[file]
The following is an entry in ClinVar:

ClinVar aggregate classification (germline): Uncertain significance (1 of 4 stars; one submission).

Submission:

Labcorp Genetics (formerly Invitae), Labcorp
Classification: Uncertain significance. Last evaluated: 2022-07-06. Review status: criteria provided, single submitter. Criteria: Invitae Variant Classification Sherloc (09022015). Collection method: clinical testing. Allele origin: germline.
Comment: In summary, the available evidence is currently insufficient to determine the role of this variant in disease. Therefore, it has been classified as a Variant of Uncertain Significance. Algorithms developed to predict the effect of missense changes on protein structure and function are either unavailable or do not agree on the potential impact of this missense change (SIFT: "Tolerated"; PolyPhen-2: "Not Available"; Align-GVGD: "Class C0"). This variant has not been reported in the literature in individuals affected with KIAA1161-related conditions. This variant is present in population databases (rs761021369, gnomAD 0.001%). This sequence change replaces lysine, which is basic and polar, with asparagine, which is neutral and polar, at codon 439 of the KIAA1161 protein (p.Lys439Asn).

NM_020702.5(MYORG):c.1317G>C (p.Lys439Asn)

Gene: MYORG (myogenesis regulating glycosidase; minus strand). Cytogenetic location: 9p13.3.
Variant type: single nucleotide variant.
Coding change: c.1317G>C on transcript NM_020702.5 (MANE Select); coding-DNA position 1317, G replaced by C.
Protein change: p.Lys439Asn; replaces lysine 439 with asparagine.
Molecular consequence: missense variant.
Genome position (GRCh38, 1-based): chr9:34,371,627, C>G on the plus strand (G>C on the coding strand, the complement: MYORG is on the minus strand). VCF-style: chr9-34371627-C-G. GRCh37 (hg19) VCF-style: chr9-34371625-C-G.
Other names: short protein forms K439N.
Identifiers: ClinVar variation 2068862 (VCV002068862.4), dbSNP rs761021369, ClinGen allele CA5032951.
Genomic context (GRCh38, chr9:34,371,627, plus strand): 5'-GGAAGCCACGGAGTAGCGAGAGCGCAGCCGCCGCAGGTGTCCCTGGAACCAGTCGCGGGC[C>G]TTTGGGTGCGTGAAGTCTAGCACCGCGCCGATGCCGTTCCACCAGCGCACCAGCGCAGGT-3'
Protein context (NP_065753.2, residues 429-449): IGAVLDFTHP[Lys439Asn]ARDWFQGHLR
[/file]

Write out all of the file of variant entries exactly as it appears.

The following is an entry in ClinVar:

ClinVar aggregate classification (germline): Uncertain significance (1 of 4 stars; one submission).

Submission:

Labcorp Genetics (formerly Invitae), Labcorp
Classification: Uncertain significance. Last evaluated: 2022-07-06. Review status: criteria provided, single submitter. Criteria: Invitae Variant Classification Sherloc (09022015). Collection method: clinical testing. Allele origin: germline.
Comment: In summary, the available evidence is currently insufficient to determine the role of this variant in disease. Therefore, it has been classified as a Variant of Uncertain Significance. Algorithms developed to predict the effect of missense changes on protein structure and function are either unavailable or do not agree on the potential impact of this missense change (SIFT: "Tolerated"; PolyPhen-2: "Not Available"; Align-GVGD: "Class C0"). This variant has not been reported in the literature in individuals affected with KIAA1161-related conditions. This variant is present in population databases (rs761021369, gnomAD 0.001%). This sequence change replaces lysine, which is basic and polar, with asparagine, which is neutral and polar, at codon 439 of the KIAA1161 protein (p.Lys439Asn).

NM_020702.5(MYORG):c.1317G>C (p.Lys439Asn)

Gene: MYORG (myogenesis regulating glycosidase; minus strand). Cytogenetic location: 9p13.3.
Variant type: single nucleotide variant.
Coding change: c.1317G>C on transcript NM_020702.5 (MANE Select); coding-DNA position 1317, G replaced by C.
Protein change: p.Lys439Asn; replaces lysine 439 with asparagine.
Molecular consequence: missense variant.
Genome position (GRCh38, 1-based): chr9:34,371,627, C>G on the plus strand (G>C on the coding strand, the complement: MYORG is on the minus strand). VCF-style: chr9-34371627-C-G. GRCh37 (hg19) VCF-style: chr9-34371625-C-G.
Other names: short protein forms K439N.
Identifiers: ClinVar variation 2068862 (VCV002068862.4), dbSNP rs761021369, ClinGen allele CA5032951.
Genomic context (GRCh38, chr9:34,371,627, plus strand): 5'-GGAAGCCACGGAGTAGCGAGAGCGCAGCCGCCGCAGGTGTCCCTGGAACCAGTCGCGGGC[C>G]TTTGGGTGCGTGAAGTCTAGCACCGCGCCGATGCCGTTCCACCAGCGCACCAGCGCAGGT-3'
Protein context (NP_065753.2, residues 429-449): IGAVLDFTHP[Lys439Asn]ARDWFQGHLR